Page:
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nutrients needed in milligram or microgram quantities in a diet. Vitamins & minerals are micronutrients.
Nutrient needed in gram quantities in the diet. Fat, protein & carbohydrates are macronutrients.
Compound that speeds the rate of a chemical process, but not altered by the process. Almost all enzymes are proteins (some are made of nucleic acids).
What are Phytochemicals?
Physiologically active compound in plants that may provide health benefits.
- Carotenoids - apples, cranberries
- Monoterpenes - oranges, grapefruit juice in smoothie
- Flavonoids - citurs fruit in smoothie, apples
- Catechins - green tea
Dietary Reference Intakes (DRIs)
used to encompass nutrient recommendations made by the Food and Nutrition Board and the National Academy of Sciences. These include RDAs (Recommended Dietary Allowance), EARs (Estimated Average Requirements), AIs (Adequate Intake), EERs (Estimated Energy Requirements), and ULs (Tolerable Upper Intake Levels).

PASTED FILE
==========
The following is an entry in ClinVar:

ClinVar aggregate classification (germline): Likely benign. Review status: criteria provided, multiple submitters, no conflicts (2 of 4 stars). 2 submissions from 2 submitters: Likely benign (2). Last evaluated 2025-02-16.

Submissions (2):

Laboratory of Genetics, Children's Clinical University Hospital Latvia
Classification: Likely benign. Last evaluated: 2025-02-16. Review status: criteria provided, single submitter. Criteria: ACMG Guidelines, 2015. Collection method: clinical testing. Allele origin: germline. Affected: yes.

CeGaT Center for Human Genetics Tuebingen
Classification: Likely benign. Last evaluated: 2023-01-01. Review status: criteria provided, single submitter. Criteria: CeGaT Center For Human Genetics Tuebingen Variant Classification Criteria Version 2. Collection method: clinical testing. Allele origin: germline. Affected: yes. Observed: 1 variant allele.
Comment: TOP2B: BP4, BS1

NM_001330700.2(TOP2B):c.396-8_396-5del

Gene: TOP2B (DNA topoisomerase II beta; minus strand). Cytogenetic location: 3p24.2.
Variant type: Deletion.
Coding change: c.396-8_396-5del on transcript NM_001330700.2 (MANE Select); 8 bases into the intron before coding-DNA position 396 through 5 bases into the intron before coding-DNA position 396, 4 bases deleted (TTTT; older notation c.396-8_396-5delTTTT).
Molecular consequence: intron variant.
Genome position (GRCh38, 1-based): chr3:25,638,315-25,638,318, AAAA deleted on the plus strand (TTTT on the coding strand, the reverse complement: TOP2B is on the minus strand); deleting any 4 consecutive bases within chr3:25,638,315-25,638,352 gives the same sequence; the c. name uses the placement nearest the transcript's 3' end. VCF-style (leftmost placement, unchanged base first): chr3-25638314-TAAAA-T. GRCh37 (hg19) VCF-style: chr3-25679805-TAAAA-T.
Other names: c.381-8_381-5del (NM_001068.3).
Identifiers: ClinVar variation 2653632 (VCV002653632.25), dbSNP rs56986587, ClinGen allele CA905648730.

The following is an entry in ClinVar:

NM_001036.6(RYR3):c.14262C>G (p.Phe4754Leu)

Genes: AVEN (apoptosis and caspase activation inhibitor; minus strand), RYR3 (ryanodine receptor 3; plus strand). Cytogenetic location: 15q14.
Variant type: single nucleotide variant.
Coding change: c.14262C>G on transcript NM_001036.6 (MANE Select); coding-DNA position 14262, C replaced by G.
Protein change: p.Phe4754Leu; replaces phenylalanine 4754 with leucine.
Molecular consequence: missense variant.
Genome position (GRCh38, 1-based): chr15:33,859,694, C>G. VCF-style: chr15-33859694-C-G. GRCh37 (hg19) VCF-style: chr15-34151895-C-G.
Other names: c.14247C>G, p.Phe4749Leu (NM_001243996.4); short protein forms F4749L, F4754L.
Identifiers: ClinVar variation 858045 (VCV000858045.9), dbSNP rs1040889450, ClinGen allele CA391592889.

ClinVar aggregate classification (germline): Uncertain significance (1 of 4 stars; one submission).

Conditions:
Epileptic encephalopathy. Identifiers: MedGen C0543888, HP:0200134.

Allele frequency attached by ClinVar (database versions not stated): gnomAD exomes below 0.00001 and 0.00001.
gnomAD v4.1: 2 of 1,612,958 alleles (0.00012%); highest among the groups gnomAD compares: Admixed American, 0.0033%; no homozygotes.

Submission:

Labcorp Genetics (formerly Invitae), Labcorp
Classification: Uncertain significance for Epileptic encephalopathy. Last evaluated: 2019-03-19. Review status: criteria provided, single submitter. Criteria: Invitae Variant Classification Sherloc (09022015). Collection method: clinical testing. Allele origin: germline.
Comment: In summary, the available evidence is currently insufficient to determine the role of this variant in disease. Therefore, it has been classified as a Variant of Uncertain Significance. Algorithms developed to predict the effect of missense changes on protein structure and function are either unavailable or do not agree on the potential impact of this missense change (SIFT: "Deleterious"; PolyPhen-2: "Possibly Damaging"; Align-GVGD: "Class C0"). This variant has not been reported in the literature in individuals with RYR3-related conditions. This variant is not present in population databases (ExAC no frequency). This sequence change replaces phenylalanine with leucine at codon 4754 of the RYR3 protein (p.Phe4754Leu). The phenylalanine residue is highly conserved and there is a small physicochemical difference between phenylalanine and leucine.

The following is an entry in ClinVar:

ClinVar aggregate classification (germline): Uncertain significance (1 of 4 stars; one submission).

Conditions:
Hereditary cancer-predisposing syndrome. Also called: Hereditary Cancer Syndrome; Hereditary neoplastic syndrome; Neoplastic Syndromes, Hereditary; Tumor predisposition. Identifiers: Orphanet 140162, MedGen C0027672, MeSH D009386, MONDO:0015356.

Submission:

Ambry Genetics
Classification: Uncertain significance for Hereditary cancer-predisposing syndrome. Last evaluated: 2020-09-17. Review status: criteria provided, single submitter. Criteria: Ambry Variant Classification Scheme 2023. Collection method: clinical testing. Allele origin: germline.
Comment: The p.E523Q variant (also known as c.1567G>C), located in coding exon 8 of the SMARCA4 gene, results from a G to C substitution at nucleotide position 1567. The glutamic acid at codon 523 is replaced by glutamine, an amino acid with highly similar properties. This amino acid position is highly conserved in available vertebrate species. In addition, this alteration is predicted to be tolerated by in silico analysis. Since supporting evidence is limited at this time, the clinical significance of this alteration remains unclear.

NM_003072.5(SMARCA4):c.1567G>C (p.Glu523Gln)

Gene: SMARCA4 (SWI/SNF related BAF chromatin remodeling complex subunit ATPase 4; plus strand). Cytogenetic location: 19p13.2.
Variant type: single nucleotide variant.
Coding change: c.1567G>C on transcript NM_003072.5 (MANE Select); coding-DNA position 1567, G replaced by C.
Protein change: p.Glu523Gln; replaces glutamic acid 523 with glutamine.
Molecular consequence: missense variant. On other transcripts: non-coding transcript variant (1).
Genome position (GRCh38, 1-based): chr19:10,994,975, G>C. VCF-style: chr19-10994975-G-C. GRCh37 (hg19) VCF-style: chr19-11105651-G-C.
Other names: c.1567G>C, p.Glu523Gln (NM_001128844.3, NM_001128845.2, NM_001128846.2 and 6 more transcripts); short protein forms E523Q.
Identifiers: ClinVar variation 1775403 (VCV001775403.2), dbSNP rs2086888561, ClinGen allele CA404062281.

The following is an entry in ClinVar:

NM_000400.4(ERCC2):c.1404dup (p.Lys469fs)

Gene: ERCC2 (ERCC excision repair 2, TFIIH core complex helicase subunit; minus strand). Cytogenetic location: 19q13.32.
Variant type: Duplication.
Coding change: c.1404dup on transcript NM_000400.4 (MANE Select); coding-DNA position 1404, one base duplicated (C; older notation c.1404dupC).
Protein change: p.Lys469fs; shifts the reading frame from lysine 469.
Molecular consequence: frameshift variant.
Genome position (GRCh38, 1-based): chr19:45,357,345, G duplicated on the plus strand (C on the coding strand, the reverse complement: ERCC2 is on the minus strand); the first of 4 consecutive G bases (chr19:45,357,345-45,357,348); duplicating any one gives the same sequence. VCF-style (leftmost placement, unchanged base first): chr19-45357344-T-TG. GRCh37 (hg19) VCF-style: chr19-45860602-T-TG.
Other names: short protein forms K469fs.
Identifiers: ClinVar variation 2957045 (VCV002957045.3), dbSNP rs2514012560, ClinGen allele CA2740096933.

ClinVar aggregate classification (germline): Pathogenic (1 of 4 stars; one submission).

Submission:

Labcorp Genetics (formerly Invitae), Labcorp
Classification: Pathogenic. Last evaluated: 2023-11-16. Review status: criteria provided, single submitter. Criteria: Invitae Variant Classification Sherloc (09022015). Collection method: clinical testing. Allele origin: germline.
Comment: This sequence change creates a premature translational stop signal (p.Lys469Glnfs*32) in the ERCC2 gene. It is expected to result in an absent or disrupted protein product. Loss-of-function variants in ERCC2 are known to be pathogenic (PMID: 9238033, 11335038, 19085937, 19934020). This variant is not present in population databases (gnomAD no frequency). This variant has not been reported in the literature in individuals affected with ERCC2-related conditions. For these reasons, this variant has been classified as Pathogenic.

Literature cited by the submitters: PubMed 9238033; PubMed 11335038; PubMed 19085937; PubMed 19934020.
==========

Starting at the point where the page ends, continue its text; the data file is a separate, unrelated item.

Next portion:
Recommended Dietary Allowances (RDAs)
Daily nutrient intake amount sufficient to meet the needs of nearly all individuals (97 to 98%) in a specific life stage.
Daily Values (DVs)
Generic nutrient standard developed by the FDA for the Nutrition Facts labels; it's not gender or age specific.
Daily Reference Values (DRVs)
Nutrient intake standards established for protein, carbohydrate and some dietary components lacking an RDA or a related nutrient standard, such as total fat intake. The DRVs constitute part of the Daily Values used in food labeling.
Reference Daily Intakes (RDIs)
Nutrient intake standards set by the FDA based on the 1968 RDAs for various vitamins & minerals. RDIs have been set for 4 categoies of people; infants, toddlers, people over 4 years of age, and pregnant or lactating women. Generally, the highest RDA value out of all categories is used as the RDI. The RDIs constitute part of the Daily Valutes used in food labeling.
Adequate Intakes (AIs) –
Nutrient intake amount set for any nutrient for which insufficient research is available to establish an RDA. AIs are based on estimates of intakes that appear to maintain a defined nutritional state in a specific life stage.
Tolerable Upper Intake Levels (ULs)
Maximum chronic daily intake of a nutrient that is unlikely to cause adverse health effects in almost all people in a population. This number applies to a chronic daily use.
claim that describes a well researched & documented relationship between a disease and a nutrient, food or food constituent.
List at least two Health claims
- A diet low in sodium may reduce risk of hypertension
- A diet low in total fat may reduce risk of some cancers.
- A diet low in saturated fat & cholesterol may reduce risk of cardiovascular disease.
- Sugar alcohols do not promote tooth decay.